Study: Android Phone Owners More Loyal Than iOS Phone Owners

Android smartphone owners are more loyal compared to iOS smartphone owners, according to the results of a new study by Consumer Intelligence Research Partners (CIRP). The study itself looks back at the levels of customer migration over the last few years and while both operating systems have shown increasing levels of loyalty among its users, Android seems to be consistently ranking higher month after month. Which is especially notable seeing as the study shows that prior to 2014 Android was behind iOS in terms of customer retention.

Of course, one of the big changes that has happened over the last few years is the decline in other operating systems to the point now where it is really only a choice between Android and iOS. Which is one of the reasons CIRP notes how the two operating systems have continued to see greater loyalty, with customers having to either stick with the company it knows or migrate to the one other option. Likewise, this also means that whenever one operating system does lose a customer, it inevitably loses the customer to the other operating system. Something that seems unlikely to change in the near future. In spite of the increase for the two operating systems both were noted as having leveled off in 2017 compared to the years before.

CIRP notes that between January 2016 and December 2017 Android loyalty ranged between 89 and 91-percent. This is compared to iOS which during the same time-frame has seen its loyalty range from 85 to 88-percent. It is also worth noting that as of December 2017 (the last measurement taken), Android was at 91-percent representing its highest point to date while iOS registered 86-percent loyalty - below its highest level in 2017. As to why Android seems to be maintaining a higher level of loyalty, CIRO's Josh Lowitz, attributes this to two primary reasons. The first being the reduction in difference between the two operating systems at the user experience level. The second being the wider selection of devices on offer with Android which offers consumers the option to change hardware without having to change the software experience. For reference, the sample sizes used here at relatively small with the CIRP noting data was collected from 500 people and is specifically relevant to US consumers who have activated a new phone during each period. Though the sample size has remained consistent for each period. Interestingly, another recent report suggested Android users were harder to retain compared to iOS users at the app level.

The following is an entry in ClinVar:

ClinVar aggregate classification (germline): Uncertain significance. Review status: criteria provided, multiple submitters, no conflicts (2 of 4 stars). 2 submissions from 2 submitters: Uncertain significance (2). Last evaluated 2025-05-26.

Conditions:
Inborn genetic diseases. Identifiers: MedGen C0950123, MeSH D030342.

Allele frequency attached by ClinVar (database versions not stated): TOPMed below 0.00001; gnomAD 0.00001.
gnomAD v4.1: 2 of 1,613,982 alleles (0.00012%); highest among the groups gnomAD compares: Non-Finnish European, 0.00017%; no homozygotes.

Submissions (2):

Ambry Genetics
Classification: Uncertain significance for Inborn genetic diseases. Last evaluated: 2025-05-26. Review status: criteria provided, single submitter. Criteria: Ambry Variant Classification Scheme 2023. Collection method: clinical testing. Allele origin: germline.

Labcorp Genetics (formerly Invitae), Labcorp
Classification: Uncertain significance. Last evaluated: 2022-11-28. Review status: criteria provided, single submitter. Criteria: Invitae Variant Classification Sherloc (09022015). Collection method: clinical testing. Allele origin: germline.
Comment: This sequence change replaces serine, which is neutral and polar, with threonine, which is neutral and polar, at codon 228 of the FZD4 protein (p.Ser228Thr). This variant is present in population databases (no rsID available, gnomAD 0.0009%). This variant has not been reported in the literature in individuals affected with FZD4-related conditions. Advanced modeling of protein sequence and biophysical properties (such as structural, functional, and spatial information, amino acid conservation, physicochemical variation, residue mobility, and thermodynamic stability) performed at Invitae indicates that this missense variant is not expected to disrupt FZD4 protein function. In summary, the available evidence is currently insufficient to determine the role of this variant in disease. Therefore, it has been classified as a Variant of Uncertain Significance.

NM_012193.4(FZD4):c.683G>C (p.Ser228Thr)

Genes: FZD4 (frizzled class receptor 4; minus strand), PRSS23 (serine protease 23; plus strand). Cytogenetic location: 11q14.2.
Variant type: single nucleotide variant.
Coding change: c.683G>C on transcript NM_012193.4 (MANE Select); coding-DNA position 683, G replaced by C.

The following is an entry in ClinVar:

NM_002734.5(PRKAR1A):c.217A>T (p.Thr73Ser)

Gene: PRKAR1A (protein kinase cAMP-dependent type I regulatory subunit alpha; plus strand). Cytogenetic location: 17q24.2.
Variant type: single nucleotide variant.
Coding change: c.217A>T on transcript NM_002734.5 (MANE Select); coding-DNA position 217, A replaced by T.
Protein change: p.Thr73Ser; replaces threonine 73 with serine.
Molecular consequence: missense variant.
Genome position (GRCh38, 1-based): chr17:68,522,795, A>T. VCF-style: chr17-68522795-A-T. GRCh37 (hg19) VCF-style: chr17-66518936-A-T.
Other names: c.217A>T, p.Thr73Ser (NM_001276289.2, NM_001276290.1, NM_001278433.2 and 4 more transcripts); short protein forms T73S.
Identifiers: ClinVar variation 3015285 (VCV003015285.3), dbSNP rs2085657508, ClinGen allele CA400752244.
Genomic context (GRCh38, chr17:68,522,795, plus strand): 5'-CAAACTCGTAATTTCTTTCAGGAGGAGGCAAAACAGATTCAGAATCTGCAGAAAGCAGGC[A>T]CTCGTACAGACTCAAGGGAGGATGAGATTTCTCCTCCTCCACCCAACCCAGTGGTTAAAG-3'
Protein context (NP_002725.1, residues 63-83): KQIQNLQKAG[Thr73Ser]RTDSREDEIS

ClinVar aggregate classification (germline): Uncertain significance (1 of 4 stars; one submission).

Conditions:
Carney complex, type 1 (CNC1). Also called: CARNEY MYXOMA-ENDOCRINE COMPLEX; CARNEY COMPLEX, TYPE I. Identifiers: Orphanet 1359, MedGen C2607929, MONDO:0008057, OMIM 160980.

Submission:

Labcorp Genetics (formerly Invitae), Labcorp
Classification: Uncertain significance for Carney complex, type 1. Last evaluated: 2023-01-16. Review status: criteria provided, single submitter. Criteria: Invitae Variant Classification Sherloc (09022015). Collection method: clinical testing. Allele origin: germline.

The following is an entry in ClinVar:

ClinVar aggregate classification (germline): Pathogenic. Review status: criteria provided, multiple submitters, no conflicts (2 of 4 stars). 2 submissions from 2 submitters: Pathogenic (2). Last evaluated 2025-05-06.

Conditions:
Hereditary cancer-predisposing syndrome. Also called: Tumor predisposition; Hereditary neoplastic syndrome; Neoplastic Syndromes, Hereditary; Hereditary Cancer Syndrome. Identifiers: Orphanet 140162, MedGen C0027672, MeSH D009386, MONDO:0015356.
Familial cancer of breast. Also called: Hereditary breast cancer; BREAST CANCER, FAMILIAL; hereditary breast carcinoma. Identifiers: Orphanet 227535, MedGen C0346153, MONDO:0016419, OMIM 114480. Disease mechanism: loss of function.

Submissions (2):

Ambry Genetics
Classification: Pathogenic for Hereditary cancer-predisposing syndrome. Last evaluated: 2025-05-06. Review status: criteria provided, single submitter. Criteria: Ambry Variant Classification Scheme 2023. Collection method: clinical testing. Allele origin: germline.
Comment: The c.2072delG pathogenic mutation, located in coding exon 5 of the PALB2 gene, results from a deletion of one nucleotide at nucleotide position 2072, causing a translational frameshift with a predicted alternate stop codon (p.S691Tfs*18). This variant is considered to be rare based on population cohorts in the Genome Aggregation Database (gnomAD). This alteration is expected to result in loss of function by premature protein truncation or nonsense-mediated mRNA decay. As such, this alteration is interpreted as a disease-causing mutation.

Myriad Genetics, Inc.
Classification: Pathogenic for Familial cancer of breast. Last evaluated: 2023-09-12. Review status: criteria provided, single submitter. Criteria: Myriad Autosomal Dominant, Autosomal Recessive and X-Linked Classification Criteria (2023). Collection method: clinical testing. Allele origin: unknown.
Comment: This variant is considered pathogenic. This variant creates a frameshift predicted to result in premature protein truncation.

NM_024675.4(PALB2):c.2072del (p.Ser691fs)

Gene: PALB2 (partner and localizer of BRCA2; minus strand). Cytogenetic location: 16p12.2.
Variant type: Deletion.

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John Anon

Editor-in-Chief
John has been writing about and reviewing tech products since 2014 after making the transition from writing about and reviewing airlines. With a background in Psychology, John has a particular interest in the science and future of the industry. Besides adopting the Managing Editor role at AH John also covers much of the news surrounding audio and visual tech, including cord-cutting, the state of Pay-TV, and Android TV. Contact him at [email protected]
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